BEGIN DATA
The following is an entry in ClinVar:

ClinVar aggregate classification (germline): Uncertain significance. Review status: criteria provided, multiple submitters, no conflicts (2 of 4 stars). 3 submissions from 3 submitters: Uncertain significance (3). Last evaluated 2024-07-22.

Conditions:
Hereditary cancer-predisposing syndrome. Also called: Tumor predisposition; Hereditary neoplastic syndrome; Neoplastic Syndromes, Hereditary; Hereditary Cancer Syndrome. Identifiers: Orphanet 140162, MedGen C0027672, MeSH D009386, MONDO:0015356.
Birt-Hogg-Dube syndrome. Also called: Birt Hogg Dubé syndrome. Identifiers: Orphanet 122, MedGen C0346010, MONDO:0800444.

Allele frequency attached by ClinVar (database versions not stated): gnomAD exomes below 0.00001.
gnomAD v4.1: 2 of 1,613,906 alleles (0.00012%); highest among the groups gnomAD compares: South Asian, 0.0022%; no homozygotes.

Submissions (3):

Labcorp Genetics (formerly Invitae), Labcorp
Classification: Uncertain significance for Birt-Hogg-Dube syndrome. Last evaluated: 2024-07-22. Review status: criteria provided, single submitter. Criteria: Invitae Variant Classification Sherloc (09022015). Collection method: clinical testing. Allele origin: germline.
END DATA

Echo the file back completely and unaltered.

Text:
The following is an entry in ClinVar:

ClinVar aggregate classification (germline): Uncertain significance. Review status: criteria provided, multiple submitters, no conflicts (2 of 4 stars). 3 submissions from 3 submitters: Uncertain significance (3). Last evaluated 2024-07-22.

Conditions:
Hereditary cancer-predisposing syndrome. Also called: Tumor predisposition; Hereditary neoplastic syndrome; Neoplastic Syndromes, Hereditary; Hereditary Cancer Syndrome. Identifiers: Orphanet 140162, MedGen C0027672, MeSH D009386, MONDO:0015356.
Birt-Hogg-Dube syndrome. Also called: Birt Hogg Dubé syndrome. Identifiers: Orphanet 122, MedGen C0346010, MONDO:0800444.

Allele frequency attached by ClinVar (database versions not stated): gnomAD exomes below 0.00001.
gnomAD v4.1: 2 of 1,613,906 alleles (0.00012%); highest among the groups gnomAD compares: South Asian, 0.0022%; no homozygotes.

Submissions (3):

Labcorp Genetics (formerly Invitae), Labcorp
Classification: Uncertain significance for Birt-Hogg-Dube syndrome. Last evaluated: 2024-07-22. Review status: criteria provided, single submitter. Criteria: Invitae Variant Classification Sherloc (09022015). Collection method: clinical testing. Allele origin: germline.